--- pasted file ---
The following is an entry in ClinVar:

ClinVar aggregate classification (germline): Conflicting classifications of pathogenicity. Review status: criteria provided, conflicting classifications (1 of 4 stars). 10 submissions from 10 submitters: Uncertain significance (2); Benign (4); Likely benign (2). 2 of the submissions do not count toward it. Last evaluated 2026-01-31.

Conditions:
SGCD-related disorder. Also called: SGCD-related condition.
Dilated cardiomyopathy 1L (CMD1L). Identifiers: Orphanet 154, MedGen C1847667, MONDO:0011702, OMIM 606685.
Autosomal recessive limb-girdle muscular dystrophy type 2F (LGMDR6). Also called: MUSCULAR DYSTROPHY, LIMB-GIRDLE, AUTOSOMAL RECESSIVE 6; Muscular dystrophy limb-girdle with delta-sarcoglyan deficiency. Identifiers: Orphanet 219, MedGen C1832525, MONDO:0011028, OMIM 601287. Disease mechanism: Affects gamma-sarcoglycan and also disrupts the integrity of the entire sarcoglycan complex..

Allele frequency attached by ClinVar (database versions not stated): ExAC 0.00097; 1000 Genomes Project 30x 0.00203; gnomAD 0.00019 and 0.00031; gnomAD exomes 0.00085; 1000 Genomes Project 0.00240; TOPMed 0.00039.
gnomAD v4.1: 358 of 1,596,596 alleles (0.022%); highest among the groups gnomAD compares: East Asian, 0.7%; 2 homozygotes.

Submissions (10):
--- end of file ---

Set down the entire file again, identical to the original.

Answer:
The following is an entry in ClinVar:

ClinVar aggregate classification (germline): Conflicting classifications of pathogenicity. Review status: criteria provided, conflicting classifications (1 of 4 stars). 10 submissions from 10 submitters: Uncertain significance (2); Benign (4); Likely benign (2). 2 of the submissions do not count toward it. Last evaluated 2026-01-31.

Conditions:
SGCD-related disorder. Also called: SGCD-related condition.
Dilated cardiomyopathy 1L (CMD1L). Identifiers: Orphanet 154, MedGen C1847667, MONDO:0011702, OMIM 606685.
Autosomal recessive limb-girdle muscular dystrophy type 2F (LGMDR6). Also called: MUSCULAR DYSTROPHY, LIMB-GIRDLE, AUTOSOMAL RECESSIVE 6; Muscular dystrophy limb-girdle with delta-sarcoglyan deficiency. Identifiers: Orphanet 219, MedGen C1832525, MONDO:0011028, OMIM 601287. Disease mechanism: Affects gamma-sarcoglycan and also disrupts the integrity of the entire sarcoglycan complex..

Allele frequency attached by ClinVar (database versions not stated): ExAC 0.00097; 1000 Genomes Project 30x 0.00203; gnomAD 0.00019 and 0.00031; gnomAD exomes 0.00085; 1000 Genomes Project 0.00240; TOPMed 0.00039.
gnomAD v4.1: 358 of 1,596,596 alleles (0.022%); highest among the groups gnomAD compares: East Asian, 0.7%; 2 homozygotes.

Submissions (10):